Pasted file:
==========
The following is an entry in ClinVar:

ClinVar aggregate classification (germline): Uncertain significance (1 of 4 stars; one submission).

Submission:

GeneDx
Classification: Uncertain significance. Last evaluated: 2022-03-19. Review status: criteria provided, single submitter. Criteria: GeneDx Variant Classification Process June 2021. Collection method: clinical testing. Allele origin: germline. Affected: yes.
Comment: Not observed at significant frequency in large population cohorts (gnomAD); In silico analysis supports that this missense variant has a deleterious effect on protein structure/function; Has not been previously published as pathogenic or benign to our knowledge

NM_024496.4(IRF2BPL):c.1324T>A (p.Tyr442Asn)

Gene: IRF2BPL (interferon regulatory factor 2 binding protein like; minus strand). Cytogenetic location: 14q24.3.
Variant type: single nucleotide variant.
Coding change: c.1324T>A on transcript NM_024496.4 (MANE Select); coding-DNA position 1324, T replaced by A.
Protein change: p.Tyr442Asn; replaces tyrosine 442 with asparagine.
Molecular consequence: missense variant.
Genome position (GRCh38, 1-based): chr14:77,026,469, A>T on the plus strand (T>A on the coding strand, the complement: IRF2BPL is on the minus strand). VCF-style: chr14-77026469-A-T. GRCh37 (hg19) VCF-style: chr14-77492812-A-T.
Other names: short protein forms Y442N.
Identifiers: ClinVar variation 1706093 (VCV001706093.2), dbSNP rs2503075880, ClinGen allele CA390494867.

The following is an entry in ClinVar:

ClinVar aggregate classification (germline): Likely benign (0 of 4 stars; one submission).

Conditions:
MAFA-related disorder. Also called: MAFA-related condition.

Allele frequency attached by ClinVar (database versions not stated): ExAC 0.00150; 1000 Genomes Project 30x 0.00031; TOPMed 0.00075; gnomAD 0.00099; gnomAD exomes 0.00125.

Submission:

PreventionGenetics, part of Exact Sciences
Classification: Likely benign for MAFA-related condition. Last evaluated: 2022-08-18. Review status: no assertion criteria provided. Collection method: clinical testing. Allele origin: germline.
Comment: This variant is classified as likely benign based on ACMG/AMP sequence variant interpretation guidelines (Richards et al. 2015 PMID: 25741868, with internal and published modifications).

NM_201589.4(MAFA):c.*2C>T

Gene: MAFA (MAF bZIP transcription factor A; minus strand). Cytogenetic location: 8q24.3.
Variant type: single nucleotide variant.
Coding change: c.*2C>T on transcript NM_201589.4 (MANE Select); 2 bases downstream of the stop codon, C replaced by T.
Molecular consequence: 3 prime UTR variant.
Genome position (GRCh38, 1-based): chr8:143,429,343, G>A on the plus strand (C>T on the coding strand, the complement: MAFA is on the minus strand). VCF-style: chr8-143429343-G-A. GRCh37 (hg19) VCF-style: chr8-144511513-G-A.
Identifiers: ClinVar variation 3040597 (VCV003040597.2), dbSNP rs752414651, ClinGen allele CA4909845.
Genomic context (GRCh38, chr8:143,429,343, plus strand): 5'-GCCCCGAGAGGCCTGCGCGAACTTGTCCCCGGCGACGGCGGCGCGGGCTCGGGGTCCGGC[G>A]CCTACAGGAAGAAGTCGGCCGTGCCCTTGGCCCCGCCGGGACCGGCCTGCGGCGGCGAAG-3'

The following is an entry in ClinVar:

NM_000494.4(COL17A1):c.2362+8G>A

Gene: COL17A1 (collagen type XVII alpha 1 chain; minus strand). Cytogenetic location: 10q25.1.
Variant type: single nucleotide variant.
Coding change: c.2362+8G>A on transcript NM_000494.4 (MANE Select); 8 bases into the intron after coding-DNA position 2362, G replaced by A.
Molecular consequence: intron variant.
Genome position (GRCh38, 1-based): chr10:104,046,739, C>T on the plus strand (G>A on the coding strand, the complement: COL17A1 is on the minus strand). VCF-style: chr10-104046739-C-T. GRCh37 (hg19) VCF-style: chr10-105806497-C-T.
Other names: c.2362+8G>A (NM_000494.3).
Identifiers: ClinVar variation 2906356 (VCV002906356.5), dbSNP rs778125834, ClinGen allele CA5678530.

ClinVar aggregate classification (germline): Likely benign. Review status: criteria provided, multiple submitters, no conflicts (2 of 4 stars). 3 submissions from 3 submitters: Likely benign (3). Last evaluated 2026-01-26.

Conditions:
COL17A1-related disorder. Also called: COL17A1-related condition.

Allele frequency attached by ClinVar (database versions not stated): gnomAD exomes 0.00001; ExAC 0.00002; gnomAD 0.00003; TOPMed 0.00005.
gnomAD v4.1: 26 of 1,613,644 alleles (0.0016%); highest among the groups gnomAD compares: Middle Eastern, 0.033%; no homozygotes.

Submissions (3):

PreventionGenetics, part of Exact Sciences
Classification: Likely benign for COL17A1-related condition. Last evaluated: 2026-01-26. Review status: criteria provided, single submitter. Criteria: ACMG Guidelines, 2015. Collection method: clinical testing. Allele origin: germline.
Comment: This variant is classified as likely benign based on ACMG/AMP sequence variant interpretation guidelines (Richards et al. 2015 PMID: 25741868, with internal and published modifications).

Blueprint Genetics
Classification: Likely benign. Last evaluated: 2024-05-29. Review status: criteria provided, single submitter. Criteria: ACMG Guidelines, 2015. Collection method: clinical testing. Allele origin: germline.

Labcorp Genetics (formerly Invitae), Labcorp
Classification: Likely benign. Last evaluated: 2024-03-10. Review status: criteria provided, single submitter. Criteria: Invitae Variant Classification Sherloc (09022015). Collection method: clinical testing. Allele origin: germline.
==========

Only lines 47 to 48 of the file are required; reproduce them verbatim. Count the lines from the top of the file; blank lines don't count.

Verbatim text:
Submissions (3):

PreventionGenetics, part of Exact Sciences